Distracted Driving: It’s not just about Cell Phones and Texting

distracted-driverTalking and texting on cell phones are the most frequently talked about concerns involving accidents and distracted driving, with texting now taking the lead over concerns about drivers who talk on their cell phones while operating a vehicle.

Among the concerns that cell phone use raises is that drivers often become so focused on the conversation they’re having that it distracts them from attention to the road. Several research studies have found that even intense listening on a cell phone can impair driver attention on the road. Cell phone use, even with a hands-free device, can create a situation where drivers develop a potentially lethal form of tunnel vision that creates what researchers called inattention blindness.

Researchers found that inattention blindness slows driver reaction time by 20 percent and that some tests subjects missed half the red lights they encountered in simulated driving.

They reported that the research subjects took in a reduced amount of information while on the phone. They missed things like swerving cars and sudden lane changes, which resulted in several simulated rear-end collisions.

Texting Takes Over As Bad Driver Behavior

Texting on cell phones is now considered an even more serious problem than talking on a cell phone, because it requires looking down at the message the sender is creating while moving fingers that should be on the steering wheel. In addition to not looking where they are going, text message senders are usually focused on their message—not on their driving. Experts tell us that taking your eyes off the road for even one to two seconds can make the difference between avoiding a crash and causing one.

Texting is a particularly serious concern because while 20 percent of drivers admit to texting, when you look at drivers in the age 18-24 year old category, 66 percent are sending or receiving text messages while driving. Add the distraction of text messaging to young driver inexperience and you’ve got a particularly lethal combination.

Currently only a few states outlaw texting while driving, fewer than those that prohibit talking on cell phones when driving, but more states are looking at making it illegal in the wake of a series of spectacular crashes with deadly results.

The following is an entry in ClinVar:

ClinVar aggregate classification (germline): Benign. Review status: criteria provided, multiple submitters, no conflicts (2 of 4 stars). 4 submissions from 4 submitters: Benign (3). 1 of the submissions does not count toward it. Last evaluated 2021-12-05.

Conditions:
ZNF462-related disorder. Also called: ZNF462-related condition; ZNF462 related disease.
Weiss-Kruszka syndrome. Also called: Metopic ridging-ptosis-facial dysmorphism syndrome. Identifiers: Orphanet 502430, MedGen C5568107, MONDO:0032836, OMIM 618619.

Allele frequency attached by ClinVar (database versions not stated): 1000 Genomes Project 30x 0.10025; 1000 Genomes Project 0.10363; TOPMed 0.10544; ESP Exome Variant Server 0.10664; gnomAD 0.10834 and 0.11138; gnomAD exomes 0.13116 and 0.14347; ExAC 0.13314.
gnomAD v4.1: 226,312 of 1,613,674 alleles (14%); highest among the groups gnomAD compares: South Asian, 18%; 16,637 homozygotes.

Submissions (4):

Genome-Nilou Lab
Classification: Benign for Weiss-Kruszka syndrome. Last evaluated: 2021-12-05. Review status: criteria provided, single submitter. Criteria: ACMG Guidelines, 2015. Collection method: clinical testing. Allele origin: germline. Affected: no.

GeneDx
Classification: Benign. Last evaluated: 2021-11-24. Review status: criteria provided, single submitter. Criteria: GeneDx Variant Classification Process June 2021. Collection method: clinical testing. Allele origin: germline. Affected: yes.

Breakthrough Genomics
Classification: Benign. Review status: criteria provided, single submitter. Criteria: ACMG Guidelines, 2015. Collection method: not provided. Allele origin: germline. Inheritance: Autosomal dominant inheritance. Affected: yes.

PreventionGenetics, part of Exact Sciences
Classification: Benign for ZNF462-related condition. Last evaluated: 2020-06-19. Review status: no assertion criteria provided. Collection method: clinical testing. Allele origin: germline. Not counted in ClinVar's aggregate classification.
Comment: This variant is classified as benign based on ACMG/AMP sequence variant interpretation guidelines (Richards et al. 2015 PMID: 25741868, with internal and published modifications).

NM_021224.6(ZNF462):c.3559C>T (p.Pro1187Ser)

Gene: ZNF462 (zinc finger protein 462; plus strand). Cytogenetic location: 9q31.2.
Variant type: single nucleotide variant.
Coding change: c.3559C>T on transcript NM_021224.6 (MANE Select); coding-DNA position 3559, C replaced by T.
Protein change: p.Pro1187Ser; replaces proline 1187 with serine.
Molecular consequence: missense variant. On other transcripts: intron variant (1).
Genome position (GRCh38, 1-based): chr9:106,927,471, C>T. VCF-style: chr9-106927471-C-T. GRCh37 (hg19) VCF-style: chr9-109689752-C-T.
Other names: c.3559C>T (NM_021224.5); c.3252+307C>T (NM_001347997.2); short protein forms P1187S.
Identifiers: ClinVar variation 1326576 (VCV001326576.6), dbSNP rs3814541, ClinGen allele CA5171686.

There’s no doubt having a cell phone with you when you travel is a great resource to use in calling for help or reporting trouble on the road. But whether you use a handhe phone or a hands free device, researchers and safety specialists agree that the only really safe way to use your phone—whether to call or to text message—is to safely pull off the road, stop and then make your call.

Stay safe wherever you choose to go on the road. Your safety is number one to us. For peace of mind on the road, contact Long’s Insurance Agency to talk about an auto insurance policy.

Tips for Creating a Home Inventory

home_inventory

Do You Really Know What You Have In Your Home?

The other day I was talking with a friend about some fall cleaning that she was doing around her house. She was telling me how she found a bunch things in boxes and closets that she had completely forgot about. It’s always fun to rediscover…sort of like shopping without spending money.

Of course, my insurance brain kicked in, and I asked her if she had done a home inventory in case she had a fire. “No…when do I have time to do that?”, she said. Being an insurance person, it’s sort of an occupational hazard that I look at life through a lens of potential risks and “what if” scenarios. In all honesty, it’s been about 5 years since I’ve updated my own home inventory, and I need to get it done because I know that I couldn’t name everything I own from memory.

Given our busy lives and how much stuff we all have, it can seem like an impossible task to put together an inventory of everything. But, doing so helps you can make sure that you’ve got enough insurance to cover your personal property, and if you experience a loss, you’ll be able to settle a claim quicker and be more likely to get reimbursed for what you have.

The easiest way to start is by going through each room in your house, one at a time, making a list of items as you go. Don’t try to do it all in one day. That’s a sure fire way to get overwhelmed and give up before you get started. Break the project down over several days or weeks into manageable chunks.

A few quick ideas to help you create your inventory:

  • Take pictures with a time stamp on the image. On the back of the image, list the value, serial number, make and model number. If you’re storing it electronically, name the pictures and reference the description.
  • Take a video camera through your home and verbally describing all the items in your home.